What I learned

In short, quite a lot! I logged all of my progress on my koans-playground repository, as a way to see my progress.


The basic understanding of the key principles, and of how containers and images and services work together, was critical for me to actually understand what I was doing day to day.

Containerization: the use of Linux containers to deploy applications. Containers are not new, but their use for easily deploying applications is.

Image: an executable package that includes everything needed to run an application – the code, a runtime, libraries, environment variables, and configuration files.

Also Image: template to create a target container (snapshot) Images are defined using a Dockerfile

Container: running instance of an image

Also Container: a runtime instance of an image – what the image becomes in memory when executed (that is, an image with state, or a user process)

Dockerfile: defines what goes on in the environment inside your container. Access to resources like networking interfaces and disk drives is virtualized inside this environment, which is isolated from the rest of your system, so you need to map ports to the outside world, and be specific about what files you want to “copy in” to that environment. However, after doing that, you can expect that the build of your app defined in this Dockerfile behaves exactly the same wherever it runs.

Repository: a collection of images – sort of like a GitHub repository, except the code is already built.

Registry: a collection of repositories.

Service: defines how containers behave in production

Also Service: really just “containers in production.” A service only runs one image, but it codifies the way that image runs—what ports it should use, how many replicas of the container should run so the service has the capacity it needs, and so on.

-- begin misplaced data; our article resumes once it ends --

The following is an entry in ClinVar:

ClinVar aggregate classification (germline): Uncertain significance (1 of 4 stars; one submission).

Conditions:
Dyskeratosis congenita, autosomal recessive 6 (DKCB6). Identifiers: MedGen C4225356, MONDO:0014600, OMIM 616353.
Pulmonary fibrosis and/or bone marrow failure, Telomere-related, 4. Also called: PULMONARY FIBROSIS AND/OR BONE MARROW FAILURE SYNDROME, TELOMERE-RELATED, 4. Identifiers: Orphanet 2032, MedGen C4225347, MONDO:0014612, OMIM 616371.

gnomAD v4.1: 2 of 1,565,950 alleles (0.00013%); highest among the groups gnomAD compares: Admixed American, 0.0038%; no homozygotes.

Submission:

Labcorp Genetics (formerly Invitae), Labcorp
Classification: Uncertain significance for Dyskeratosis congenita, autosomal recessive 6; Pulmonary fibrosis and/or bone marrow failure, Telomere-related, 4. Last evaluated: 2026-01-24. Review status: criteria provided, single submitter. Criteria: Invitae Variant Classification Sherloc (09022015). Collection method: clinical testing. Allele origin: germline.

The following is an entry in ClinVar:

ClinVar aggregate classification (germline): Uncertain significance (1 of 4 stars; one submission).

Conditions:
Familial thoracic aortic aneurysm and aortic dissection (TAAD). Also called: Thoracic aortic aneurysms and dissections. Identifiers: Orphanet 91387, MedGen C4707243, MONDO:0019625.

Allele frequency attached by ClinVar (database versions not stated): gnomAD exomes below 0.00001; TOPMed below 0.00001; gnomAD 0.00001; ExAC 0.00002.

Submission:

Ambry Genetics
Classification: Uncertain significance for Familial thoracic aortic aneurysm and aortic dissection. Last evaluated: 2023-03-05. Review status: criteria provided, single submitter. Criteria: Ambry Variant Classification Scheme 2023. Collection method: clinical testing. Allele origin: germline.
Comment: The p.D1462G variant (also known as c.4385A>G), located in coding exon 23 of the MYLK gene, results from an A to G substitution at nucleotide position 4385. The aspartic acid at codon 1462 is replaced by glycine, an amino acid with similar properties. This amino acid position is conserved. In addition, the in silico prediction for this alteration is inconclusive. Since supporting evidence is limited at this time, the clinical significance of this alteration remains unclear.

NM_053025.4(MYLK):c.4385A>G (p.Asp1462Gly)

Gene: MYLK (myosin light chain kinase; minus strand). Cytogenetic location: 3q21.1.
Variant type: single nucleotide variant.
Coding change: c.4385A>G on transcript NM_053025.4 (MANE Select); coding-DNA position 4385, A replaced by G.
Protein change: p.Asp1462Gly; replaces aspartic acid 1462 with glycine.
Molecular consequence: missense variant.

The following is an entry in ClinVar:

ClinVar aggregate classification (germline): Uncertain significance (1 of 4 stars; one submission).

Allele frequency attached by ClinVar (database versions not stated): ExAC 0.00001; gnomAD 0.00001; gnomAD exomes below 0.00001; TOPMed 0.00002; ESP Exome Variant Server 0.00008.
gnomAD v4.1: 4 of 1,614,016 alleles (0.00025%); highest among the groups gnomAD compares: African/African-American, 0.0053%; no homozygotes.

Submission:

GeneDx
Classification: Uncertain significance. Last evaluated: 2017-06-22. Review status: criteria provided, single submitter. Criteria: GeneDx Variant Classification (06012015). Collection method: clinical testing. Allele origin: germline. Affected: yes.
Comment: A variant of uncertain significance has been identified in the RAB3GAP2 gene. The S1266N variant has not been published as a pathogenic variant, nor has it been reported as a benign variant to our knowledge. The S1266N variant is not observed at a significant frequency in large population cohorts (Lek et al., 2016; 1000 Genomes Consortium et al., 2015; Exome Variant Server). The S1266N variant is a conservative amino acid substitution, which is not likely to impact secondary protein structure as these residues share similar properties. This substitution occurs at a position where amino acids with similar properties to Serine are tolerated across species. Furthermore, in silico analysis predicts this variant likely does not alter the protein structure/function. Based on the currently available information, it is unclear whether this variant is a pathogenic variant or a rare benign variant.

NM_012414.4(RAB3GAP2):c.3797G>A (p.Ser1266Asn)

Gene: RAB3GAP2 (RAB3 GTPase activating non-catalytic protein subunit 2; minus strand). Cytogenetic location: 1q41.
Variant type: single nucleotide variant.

Compose: a tool for defining and running multi-container Docker applications. With Compose, you use a YAML file to configure your application’s services. Then, with a single command, you create and start all the services from your configuration.

The Docker and docker-compose workflows

For Docker,

  1. Write Dockerfile
  2. Build an image from the Dockerfile
  3. Run the image to get containers

For docker-compose,

  1. Define your app’s environment with a Dockerfile so it can be reproduced anywhere.
  2. Define the services that make up your app in docker-compose.yml so they can be run together in an isolated environment.

Docker vs docker-compose

It was also helpful to understand why these are two separate tools, and when you would use one over the other. In short, from the official docs, here are the useful features of docker-compose:

  • Multiple isolated environments on a single host.
    • Use a project name to isolate environments from each others (of the same app, of apps running the same services, etc).
    • By default, project name is basename of project directory.
  • Preserve volume data when containers are created.
  • Only recreate containers that have changed.
  • Variables and moving a composition between environments.

Next steps

Up next, getting to 3/5 of course!

Here are my goals for this milestone so far: